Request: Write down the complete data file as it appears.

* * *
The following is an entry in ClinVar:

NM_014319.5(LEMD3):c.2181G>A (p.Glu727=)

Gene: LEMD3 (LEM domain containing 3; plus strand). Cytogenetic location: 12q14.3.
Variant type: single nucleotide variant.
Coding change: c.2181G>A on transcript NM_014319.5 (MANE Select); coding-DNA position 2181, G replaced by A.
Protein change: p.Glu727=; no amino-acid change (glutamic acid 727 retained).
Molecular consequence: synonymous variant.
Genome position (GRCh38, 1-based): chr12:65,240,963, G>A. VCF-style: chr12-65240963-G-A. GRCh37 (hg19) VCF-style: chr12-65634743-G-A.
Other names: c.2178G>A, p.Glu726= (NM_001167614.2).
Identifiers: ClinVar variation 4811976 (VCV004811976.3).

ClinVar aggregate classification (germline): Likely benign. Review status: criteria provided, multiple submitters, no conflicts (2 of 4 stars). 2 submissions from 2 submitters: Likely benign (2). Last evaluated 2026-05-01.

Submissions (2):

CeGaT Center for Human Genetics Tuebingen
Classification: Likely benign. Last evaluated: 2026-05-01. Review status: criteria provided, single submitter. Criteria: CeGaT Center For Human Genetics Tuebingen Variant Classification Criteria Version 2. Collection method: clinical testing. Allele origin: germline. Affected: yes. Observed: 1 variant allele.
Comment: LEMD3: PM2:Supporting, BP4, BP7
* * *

The following is an entry in ClinVar:

NM_014319.5(LEMD3):c.2181G>A (p.Glu727=)

Gene: LEMD3 (LEM domain containing 3; plus strand). Cytogenetic location: 12q14.3.
Variant type: single nucleotide variant.
Coding change: c.2181G>A on transcript NM_014319.5 (MANE Select); coding-DNA position 2181, G replaced by A.
Protein change: p.Glu727=; no amino-acid change (glutamic acid 727 retained).
Molecular consequence: synonymous variant.
Genome position (GRCh38, 1-based): chr12:65,240,963, G>A. VCF-style: chr12-65240963-G-A. GRCh37 (hg19) VCF-style: chr12-65634743-G-A.
Other names: c.2178G>A, p.Glu726= (NM_001167614.2).
Identifiers: ClinVar variation 4811976 (VCV004811976.3).

ClinVar aggregate classification (germline): Likely benign. Review status: criteria provided, multiple submitters, no conflicts (2 of 4 stars). 2 submissions from 2 submitters: Likely benign (2). Last evaluated 2026-05-01.

Submissions (2):

CeGaT Center for Human Genetics Tuebingen
Classification: Likely benign. Last evaluated: 2026-05-01. Review status: criteria provided, single submitter. Criteria: CeGaT Center For Human Genetics Tuebingen Variant Classification Criteria Version 2. Collection method: clinical testing. Allele origin: germline. Affected: yes. Observed: 1 variant allele.
Comment: LEMD3: PM2:Supporting, BP4, BP7